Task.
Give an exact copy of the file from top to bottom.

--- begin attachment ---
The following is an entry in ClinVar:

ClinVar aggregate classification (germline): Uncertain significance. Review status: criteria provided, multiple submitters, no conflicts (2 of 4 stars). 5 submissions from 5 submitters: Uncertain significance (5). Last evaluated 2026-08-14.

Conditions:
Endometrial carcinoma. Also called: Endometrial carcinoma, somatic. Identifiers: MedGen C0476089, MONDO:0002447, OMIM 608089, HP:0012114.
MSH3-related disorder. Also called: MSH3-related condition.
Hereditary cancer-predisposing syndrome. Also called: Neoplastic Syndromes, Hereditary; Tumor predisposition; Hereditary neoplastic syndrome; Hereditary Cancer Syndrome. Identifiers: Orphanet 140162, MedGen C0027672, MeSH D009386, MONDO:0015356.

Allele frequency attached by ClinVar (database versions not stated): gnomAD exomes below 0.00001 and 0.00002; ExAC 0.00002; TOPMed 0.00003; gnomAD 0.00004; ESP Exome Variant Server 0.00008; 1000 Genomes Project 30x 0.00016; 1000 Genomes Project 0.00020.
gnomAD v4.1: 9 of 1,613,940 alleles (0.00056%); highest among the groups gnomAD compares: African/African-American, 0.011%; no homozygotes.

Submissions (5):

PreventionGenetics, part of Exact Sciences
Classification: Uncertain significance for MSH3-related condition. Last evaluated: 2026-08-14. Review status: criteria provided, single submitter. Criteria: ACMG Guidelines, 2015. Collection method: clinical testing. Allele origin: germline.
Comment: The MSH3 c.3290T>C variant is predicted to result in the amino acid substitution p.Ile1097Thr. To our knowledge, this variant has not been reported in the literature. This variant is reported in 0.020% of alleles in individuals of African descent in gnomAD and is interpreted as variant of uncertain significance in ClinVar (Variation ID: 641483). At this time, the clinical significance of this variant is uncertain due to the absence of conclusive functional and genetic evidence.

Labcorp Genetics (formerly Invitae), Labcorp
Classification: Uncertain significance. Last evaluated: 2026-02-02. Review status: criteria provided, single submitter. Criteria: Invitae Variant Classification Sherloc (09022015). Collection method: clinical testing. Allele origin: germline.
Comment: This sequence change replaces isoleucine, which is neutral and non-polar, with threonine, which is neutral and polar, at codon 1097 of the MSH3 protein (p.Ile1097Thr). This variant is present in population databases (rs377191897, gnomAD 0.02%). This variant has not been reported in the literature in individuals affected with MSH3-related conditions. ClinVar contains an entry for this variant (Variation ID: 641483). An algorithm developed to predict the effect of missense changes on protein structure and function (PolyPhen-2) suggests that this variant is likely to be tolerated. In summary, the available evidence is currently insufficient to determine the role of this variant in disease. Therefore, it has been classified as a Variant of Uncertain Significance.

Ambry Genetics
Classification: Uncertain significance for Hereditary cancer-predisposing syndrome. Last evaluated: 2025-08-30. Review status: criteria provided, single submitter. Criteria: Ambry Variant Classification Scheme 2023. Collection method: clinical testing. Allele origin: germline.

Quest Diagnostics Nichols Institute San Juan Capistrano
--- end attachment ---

The following is an entry in ClinVar:

ClinVar aggregate classification (germline): Uncertain significance. Review status: criteria provided, multiple submitters, no conflicts (2 of 4 stars). 5 submissions from 5 submitters: Uncertain significance (5). Last evaluated 2026-08-14.

Conditions:
Endometrial carcinoma. Also called: Endometrial carcinoma, somatic. Identifiers: MedGen C0476089, MONDO:0002447, OMIM 608089, HP:0012114.
MSH3-related disorder. Also called: MSH3-related condition.
Hereditary cancer-predisposing syndrome. Also called: Neoplastic Syndromes, Hereditary; Tumor predisposition; Hereditary neoplastic syndrome; Hereditary Cancer Syndrome. Identifiers: Orphanet 140162, MedGen C0027672, MeSH D009386, MONDO:0015356.

Allele frequency attached by ClinVar (database versions not stated): gnomAD exomes below 0.00001 and 0.00002; ExAC 0.00002; TOPMed 0.00003; gnomAD 0.00004; ESP Exome Variant Server 0.00008; 1000 Genomes Project 30x 0.00016; 1000 Genomes Project 0.00020.
gnomAD v4.1: 9 of 1,613,940 alleles (0.00056%); highest among the groups gnomAD compares: African/African-American, 0.011%; no homozygotes.

Submissions (5):

PreventionGenetics, part of Exact Sciences
Classification: Uncertain significance for MSH3-related condition. Last evaluated: 2026-08-14. Review status: criteria provided, single submitter. Criteria: ACMG Guidelines, 2015. Collection method: clinical testing. Allele origin: germline.
Comment: The MSH3 c.3290T>C variant is predicted to result in the amino acid substitution p.Ile1097Thr. To our knowledge, this variant has not been reported in the literature. This variant is reported in 0.020% of alleles in individuals of African descent in gnomAD and is interpreted as variant of uncertain significance in ClinVar (Variation ID: 641483). At this time, the clinical significance of this variant is uncertain due to the absence of conclusive functional and genetic evidence.

Labcorp Genetics (formerly Invitae), Labcorp
Classification: Uncertain significance. Last evaluated: 2026-02-02. Review status: criteria provided, single submitter. Criteria: Invitae Variant Classification Sherloc (09022015). Collection method: clinical testing. Allele origin: germline.
Comment: This sequence change replaces isoleucine, which is neutral and non-polar, with threonine, which is neutral and polar, at codon 1097 of the MSH3 protein (p.Ile1097Thr). This variant is present in population databases (rs377191897, gnomAD 0.02%). This variant has not been reported in the literature in individuals affected with MSH3-related conditions. ClinVar contains an entry for this variant (Variation ID: 641483). An algorithm developed to predict the effect of missense changes on protein structure and function (PolyPhen-2) suggests that this variant is likely to be tolerated. In summary, the available evidence is currently insufficient to determine the role of this variant in disease. Therefore, it has been classified as a Variant of Uncertain Significance.

Ambry Genetics
Classification: Uncertain significance for Hereditary cancer-predisposing syndrome. Last evaluated: 2025-08-30. Review status: criteria provided, single submitter. Criteria: Ambry Variant Classification Scheme 2023. Collection method: clinical testing. Allele origin: germline.

Quest Diagnostics Nichols Institute San Juan Capistrano